The adult equivalent scales are a continuous function of age. In the statistical model, household expenditures are expressed as a function of the number of adult equivalents in the household, household income, and a set of socioeconomic characteristics. ADEQ = adult equivalent units, A = number of adults (above the age of 15 years) C = number of children in a household (below the age of 15 years). The adult equivalent are summerhouses, which can be simple or simply luxurious.
The term ‘AE’ is; – Widely used – Not consistently defined or applied. • There is no clarity on the relative AE rating of animal classes or the treatment of weight gains, pregnancy or lactation. • There is a need to have an accurate and defendable methodology for calculating grazing loads, stocking rates and detailed financial analysis. are adults or children). A wide range of equivalence scales exist, many of which are reviewed in Atkinson et al. (1995). Some of the most commonly used scales include: “OECD equivalence scale”. This assigns a value of 1 to the first household member, of 0.7 to each additional adult .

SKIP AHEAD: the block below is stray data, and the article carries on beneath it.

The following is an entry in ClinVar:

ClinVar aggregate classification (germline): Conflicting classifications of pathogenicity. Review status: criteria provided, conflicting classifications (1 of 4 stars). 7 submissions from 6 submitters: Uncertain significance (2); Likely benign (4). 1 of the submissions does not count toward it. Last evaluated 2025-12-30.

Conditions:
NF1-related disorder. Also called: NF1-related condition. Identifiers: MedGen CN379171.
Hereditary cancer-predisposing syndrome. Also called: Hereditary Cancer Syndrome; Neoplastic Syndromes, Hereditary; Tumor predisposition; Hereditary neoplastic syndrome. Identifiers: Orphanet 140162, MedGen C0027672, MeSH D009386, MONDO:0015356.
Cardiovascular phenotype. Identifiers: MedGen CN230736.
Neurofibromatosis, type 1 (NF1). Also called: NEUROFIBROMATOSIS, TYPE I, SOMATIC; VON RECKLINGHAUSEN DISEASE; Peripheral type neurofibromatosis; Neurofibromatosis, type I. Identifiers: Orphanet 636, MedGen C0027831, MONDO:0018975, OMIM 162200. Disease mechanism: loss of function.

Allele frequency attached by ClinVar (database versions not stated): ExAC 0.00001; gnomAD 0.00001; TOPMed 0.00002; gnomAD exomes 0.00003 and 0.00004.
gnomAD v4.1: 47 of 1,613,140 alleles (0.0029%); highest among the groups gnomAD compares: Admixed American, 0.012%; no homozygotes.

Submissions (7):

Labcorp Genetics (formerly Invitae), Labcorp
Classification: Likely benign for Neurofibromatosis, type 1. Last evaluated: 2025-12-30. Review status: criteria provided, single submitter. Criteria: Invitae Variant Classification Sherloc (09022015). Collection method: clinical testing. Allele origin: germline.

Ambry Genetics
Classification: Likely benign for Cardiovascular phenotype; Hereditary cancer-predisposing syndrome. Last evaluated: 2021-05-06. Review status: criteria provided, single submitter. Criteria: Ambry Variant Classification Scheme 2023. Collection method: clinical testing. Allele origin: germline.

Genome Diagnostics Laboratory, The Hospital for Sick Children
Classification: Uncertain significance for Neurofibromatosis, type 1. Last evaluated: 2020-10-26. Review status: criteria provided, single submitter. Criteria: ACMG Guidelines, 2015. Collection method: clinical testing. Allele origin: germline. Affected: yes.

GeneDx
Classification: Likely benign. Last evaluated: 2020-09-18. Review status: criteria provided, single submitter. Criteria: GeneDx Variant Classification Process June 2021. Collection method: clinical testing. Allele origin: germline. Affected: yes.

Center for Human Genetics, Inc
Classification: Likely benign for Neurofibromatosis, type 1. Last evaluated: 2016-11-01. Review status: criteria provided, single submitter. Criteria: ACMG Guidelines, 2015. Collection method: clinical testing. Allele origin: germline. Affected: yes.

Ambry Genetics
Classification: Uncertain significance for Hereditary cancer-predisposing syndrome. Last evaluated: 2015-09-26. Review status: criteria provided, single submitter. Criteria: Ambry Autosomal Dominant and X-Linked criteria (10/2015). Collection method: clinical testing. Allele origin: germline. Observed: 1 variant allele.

some analysts use consumption per adult equivalent, in order to capture differences in need by age, and economies of scale in consumption. The Organisation for Economic Co-operation and Development (OECD) scale (=1 +0.7 ×(N A −1) +0.5 ×N C) is pop-ular, but such scales are controversial and cannot be estimated satisfactorily. Jan 09, 2015 · Show More. noun. a person who is fully grown or developed or of age. a full-grown animal or plant. a person who has attained the age of maturity as specified by law.